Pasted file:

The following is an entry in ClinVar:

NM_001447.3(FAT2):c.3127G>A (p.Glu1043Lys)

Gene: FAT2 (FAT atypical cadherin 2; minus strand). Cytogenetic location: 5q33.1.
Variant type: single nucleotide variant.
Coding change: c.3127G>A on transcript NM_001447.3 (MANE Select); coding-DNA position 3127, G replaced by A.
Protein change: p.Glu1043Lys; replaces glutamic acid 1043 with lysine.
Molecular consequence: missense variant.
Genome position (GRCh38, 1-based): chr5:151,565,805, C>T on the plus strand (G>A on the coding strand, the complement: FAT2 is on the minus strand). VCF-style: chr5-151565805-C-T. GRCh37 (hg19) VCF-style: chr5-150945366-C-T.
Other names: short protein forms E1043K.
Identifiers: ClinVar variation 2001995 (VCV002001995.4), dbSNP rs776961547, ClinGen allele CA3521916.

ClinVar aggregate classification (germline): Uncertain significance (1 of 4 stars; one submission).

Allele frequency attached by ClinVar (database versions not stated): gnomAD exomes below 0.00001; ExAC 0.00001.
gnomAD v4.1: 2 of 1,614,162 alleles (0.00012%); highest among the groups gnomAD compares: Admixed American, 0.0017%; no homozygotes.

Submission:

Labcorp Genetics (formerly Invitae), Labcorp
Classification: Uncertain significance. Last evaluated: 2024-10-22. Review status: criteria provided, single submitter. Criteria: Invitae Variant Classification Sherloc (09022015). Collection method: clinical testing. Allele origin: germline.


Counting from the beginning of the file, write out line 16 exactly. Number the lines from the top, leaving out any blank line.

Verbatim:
Classification: Uncertain significance. Last evaluated: 2024-10-22. Review status: criteria provided, single submitter. Criteria: Invitae Variant Classification Sherloc (09022015). Collection method: clinical testing. Allele origin: germline.